Donald Trump govt to ban work permits for spouses of H-1B holders: Move will impact not just Indian techies but also US economy

India-based global IT Services companies do not take the majority of new H-1B visas, contrary to prevalent rhetoric

Sulekha Nair May 29, 2019 17:10:43 IST
Donald Trump govt to ban work permits for spouses of H-1B holders: Move will impact not just Indian techies but also US economy
  • It is too early to say how the proposed latest move by the Trump government will impact Indian IT professionals in the US though

  • H-4 visas, are work visas, issued only to very close or immediate family members of H-1B visa holders

  • India-based global IT Services companies do not take the majority of new H-1B visas, contrary to prevalent rhetoric

The Donald Trump government has taken the first step towards banning work permits of spouses of H-1B visa holders. The move was first proposed in 2017. According to The Economic Times, the US government issued a notice on 22 May for the proposed rule that will kick in public consultations to ban the H-4 EAD (Employment Authorisation Document).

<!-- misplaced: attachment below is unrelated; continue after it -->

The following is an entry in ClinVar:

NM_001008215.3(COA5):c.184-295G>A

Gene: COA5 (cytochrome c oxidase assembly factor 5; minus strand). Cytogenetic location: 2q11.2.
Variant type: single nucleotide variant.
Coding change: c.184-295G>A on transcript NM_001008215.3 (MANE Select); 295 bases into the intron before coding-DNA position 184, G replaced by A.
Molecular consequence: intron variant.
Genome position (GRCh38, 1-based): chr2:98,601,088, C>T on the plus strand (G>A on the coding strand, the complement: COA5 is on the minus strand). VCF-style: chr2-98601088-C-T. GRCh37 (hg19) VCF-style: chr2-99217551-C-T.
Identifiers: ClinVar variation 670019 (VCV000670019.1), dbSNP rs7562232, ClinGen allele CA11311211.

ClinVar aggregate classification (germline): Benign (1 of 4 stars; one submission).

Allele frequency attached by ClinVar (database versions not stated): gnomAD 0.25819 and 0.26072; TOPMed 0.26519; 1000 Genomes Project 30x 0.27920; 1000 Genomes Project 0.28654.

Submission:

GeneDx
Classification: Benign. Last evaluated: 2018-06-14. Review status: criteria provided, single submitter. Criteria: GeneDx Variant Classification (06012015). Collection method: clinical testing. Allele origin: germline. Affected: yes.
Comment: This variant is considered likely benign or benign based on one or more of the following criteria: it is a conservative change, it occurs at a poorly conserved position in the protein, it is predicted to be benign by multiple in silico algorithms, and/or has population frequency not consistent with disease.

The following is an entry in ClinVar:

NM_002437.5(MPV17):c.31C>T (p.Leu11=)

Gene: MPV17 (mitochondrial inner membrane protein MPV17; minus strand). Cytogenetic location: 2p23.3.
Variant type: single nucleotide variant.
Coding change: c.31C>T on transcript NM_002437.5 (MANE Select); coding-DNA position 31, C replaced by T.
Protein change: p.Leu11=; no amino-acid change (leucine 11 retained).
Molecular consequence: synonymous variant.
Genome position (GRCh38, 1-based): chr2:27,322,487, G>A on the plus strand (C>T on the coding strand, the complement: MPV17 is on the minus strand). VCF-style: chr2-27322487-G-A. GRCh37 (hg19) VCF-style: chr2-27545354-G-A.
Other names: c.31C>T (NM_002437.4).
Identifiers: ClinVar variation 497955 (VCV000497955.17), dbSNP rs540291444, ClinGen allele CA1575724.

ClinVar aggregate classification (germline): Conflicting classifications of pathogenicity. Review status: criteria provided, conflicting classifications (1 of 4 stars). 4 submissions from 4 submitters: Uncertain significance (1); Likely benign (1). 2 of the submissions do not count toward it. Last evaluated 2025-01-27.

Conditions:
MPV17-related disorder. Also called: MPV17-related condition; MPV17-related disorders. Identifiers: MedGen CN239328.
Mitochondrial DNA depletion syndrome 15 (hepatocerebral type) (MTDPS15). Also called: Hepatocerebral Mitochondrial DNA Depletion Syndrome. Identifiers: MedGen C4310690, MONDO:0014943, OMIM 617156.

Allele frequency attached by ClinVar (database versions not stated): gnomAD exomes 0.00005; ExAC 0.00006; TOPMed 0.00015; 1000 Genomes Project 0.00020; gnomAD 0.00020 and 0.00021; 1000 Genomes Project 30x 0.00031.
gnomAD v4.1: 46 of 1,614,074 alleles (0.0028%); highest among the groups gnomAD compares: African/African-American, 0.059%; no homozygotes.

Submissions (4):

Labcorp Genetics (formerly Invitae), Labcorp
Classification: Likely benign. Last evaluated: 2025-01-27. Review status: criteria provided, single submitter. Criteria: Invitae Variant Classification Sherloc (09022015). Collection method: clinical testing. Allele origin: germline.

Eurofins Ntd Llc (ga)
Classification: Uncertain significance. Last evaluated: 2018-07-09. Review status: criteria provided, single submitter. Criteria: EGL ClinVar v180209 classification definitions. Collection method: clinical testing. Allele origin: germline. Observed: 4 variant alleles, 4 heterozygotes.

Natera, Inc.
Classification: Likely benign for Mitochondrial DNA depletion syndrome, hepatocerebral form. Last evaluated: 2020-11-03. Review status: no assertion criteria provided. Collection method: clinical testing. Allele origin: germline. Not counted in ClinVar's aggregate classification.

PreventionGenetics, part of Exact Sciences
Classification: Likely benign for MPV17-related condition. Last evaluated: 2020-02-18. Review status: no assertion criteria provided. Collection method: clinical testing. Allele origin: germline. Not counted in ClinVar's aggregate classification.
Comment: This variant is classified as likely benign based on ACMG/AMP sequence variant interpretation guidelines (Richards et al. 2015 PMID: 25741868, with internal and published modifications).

H-4 visas are work visas issued only to very close or immediate family members of H-1B visa holders. It was issued in 2015 by the Obama administration through an executive order so as to mitigate the large skills gap in the US IT sector to be filled by hiring highly skilled professionals who are spouses of H-1B visa holders awaiting green cards.

The revocation has been under review at the White House’s Office of Management and Budget (OMB) since February.  It’s now for the White House to take a final call on it before a formal regulation in this regard is issued and the Department of Homeland Security can inform a federal court where a lawsuit on this issue is pending, according to a PTI report.